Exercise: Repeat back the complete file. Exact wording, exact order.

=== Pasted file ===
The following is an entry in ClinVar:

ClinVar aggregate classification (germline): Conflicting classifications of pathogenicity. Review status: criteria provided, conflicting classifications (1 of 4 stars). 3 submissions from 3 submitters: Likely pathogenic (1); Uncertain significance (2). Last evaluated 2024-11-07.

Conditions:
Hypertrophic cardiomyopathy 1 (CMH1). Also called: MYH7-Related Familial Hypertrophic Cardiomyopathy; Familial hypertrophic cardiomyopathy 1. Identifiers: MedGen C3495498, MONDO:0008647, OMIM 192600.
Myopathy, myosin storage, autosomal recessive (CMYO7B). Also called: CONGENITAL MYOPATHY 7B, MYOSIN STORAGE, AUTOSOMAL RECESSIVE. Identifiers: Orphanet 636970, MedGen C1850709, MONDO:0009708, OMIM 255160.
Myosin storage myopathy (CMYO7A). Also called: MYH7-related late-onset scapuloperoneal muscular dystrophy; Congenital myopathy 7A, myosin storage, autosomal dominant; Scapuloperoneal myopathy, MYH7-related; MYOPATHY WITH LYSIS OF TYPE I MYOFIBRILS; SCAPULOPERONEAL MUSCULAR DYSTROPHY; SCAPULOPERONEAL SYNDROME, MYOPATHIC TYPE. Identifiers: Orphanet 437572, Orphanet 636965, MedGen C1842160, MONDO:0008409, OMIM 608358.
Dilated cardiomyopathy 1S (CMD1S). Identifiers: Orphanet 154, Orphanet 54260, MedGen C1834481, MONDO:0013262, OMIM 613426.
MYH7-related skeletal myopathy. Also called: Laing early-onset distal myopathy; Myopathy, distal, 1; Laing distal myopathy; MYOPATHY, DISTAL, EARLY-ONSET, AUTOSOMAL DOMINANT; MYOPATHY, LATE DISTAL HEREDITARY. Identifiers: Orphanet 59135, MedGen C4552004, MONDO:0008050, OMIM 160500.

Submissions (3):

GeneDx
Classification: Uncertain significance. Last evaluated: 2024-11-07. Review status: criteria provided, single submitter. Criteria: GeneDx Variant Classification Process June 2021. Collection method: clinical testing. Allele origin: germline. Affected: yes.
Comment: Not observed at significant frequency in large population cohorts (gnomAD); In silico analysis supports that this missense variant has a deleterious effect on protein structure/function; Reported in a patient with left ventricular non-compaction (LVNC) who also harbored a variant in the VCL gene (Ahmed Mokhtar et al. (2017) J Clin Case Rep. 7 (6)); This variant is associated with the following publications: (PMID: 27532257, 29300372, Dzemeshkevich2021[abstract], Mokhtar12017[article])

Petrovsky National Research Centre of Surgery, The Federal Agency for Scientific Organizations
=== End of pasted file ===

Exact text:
The following is an entry in ClinVar:

ClinVar aggregate classification (germline): Conflicting classifications of pathogenicity. Review status: criteria provided, conflicting classifications (1 of 4 stars). 3 submissions from 3 submitters: Likely pathogenic (1); Uncertain significance (2). Last evaluated 2024-11-07.

Conditions:
Hypertrophic cardiomyopathy 1 (CMH1). Also called: MYH7-Related Familial Hypertrophic Cardiomyopathy; Familial hypertrophic cardiomyopathy 1. Identifiers: MedGen C3495498, MONDO:0008647, OMIM 192600.
Myopathy, myosin storage, autosomal recessive (CMYO7B). Also called: CONGENITAL MYOPATHY 7B, MYOSIN STORAGE, AUTOSOMAL RECESSIVE. Identifiers: Orphanet 636970, MedGen C1850709, MONDO:0009708, OMIM 255160.
Myosin storage myopathy (CMYO7A). Also called: MYH7-related late-onset scapuloperoneal muscular dystrophy; Congenital myopathy 7A, myosin storage, autosomal dominant; Scapuloperoneal myopathy, MYH7-related; MYOPATHY WITH LYSIS OF TYPE I MYOFIBRILS; SCAPULOPERONEAL MUSCULAR DYSTROPHY; SCAPULOPERONEAL SYNDROME, MYOPATHIC TYPE. Identifiers: Orphanet 437572, Orphanet 636965, MedGen C1842160, MONDO:0008409, OMIM 608358.
Dilated cardiomyopathy 1S (CMD1S). Identifiers: Orphanet 154, Orphanet 54260, MedGen C1834481, MONDO:0013262, OMIM 613426.
MYH7-related skeletal myopathy. Also called: Laing early-onset distal myopathy; Myopathy, distal, 1; Laing distal myopathy; MYOPATHY, DISTAL, EARLY-ONSET, AUTOSOMAL DOMINANT; MYOPATHY, LATE DISTAL HEREDITARY. Identifiers: Orphanet 59135, MedGen C4552004, MONDO:0008050, OMIM 160500.

Submissions (3):

GeneDx
Classification: Uncertain significance. Last evaluated: 2024-11-07. Review status: criteria provided, single submitter. Criteria: GeneDx Variant Classification Process June 2021. Collection method: clinical testing. Allele origin: germline. Affected: yes.
Comment: Not observed at significant frequency in large population cohorts (gnomAD); In silico analysis supports that this missense variant has a deleterious effect on protein structure/function; Reported in a patient with left ventricular non-compaction (LVNC) who also harbored a variant in the VCL gene (Ahmed Mokhtar et al. (2017) J Clin Case Rep. 7 (6)); This variant is associated with the following publications: (PMID: 27532257, 29300372, Dzemeshkevich2021[abstract], Mokhtar12017[article])

Petrovsky National Research Centre of Surgery, The Federal Agency for Scientific Organizations